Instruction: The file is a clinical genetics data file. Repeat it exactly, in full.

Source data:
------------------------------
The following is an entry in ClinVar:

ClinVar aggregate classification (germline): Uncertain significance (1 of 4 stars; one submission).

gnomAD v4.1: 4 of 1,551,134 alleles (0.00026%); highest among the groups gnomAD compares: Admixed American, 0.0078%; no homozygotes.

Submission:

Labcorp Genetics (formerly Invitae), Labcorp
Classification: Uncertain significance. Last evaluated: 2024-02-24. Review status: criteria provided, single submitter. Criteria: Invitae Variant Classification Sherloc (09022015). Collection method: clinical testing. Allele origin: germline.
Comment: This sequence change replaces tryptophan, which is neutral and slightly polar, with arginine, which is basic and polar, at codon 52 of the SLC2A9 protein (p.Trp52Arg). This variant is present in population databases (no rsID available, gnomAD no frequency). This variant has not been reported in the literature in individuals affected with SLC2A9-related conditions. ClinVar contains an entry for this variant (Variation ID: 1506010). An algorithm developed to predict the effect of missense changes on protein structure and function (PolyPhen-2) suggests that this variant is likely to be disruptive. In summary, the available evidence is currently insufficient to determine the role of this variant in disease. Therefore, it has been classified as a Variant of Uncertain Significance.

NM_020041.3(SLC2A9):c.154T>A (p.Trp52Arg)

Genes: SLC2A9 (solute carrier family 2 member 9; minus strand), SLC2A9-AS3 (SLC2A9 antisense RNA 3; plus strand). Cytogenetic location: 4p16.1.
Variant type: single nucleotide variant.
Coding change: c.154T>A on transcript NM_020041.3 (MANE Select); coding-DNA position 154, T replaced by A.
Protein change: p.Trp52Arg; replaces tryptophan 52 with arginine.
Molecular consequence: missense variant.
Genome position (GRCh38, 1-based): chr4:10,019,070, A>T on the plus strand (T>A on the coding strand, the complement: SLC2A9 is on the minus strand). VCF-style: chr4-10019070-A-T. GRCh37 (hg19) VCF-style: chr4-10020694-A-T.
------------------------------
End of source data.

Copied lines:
The following is an entry in ClinVar:

ClinVar aggregate classification (germline): Uncertain significance (1 of 4 stars; one submission).

gnomAD v4.1: 4 of 1,551,134 alleles (0.00026%); highest among the groups gnomAD compares: Admixed American, 0.0078%; no homozygotes.

Submission:

Labcorp Genetics (formerly Invitae), Labcorp
Classification: Uncertain significance. Last evaluated: 2024-02-24. Review status: criteria provided, single submitter. Criteria: Invitae Variant Classification Sherloc (09022015). Collection method: clinical testing. Allele origin: germline.
Comment: This sequence change replaces tryptophan, which is neutral and slightly polar, with arginine, which is basic and polar, at codon 52 of the SLC2A9 protein (p.Trp52Arg). This variant is present in population databases (no rsID available, gnomAD no frequency). This variant has not been reported in the literature in individuals affected with SLC2A9-related conditions. ClinVar contains an entry for this variant (Variation ID: 1506010). An algorithm developed to predict the effect of missense changes on protein structure and function (PolyPhen-2) suggests that this variant is likely to be disruptive. In summary, the available evidence is currently insufficient to determine the role of this variant in disease. Therefore, it has been classified as a Variant of Uncertain Significance.

NM_020041.3(SLC2A9):c.154T>A (p.Trp52Arg)

Genes: SLC2A9 (solute carrier family 2 member 9; minus strand), SLC2A9-AS3 (SLC2A9 antisense RNA 3; plus strand). Cytogenetic location: 4p16.1.
Variant type: single nucleotide variant.
Coding change: c.154T>A on transcript NM_020041.3 (MANE Select); coding-DNA position 154, T replaced by A.
Protein change: p.Trp52Arg; replaces tryptophan 52 with arginine.
Molecular consequence: missense variant.
Genome position (GRCh38, 1-based): chr4:10,019,070, A>T on the plus strand (T>A on the coding strand, the complement: SLC2A9 is on the minus strand). VCF-style: chr4-10019070-A-T. GRCh37 (hg19) VCF-style: chr4-10020694-A-T.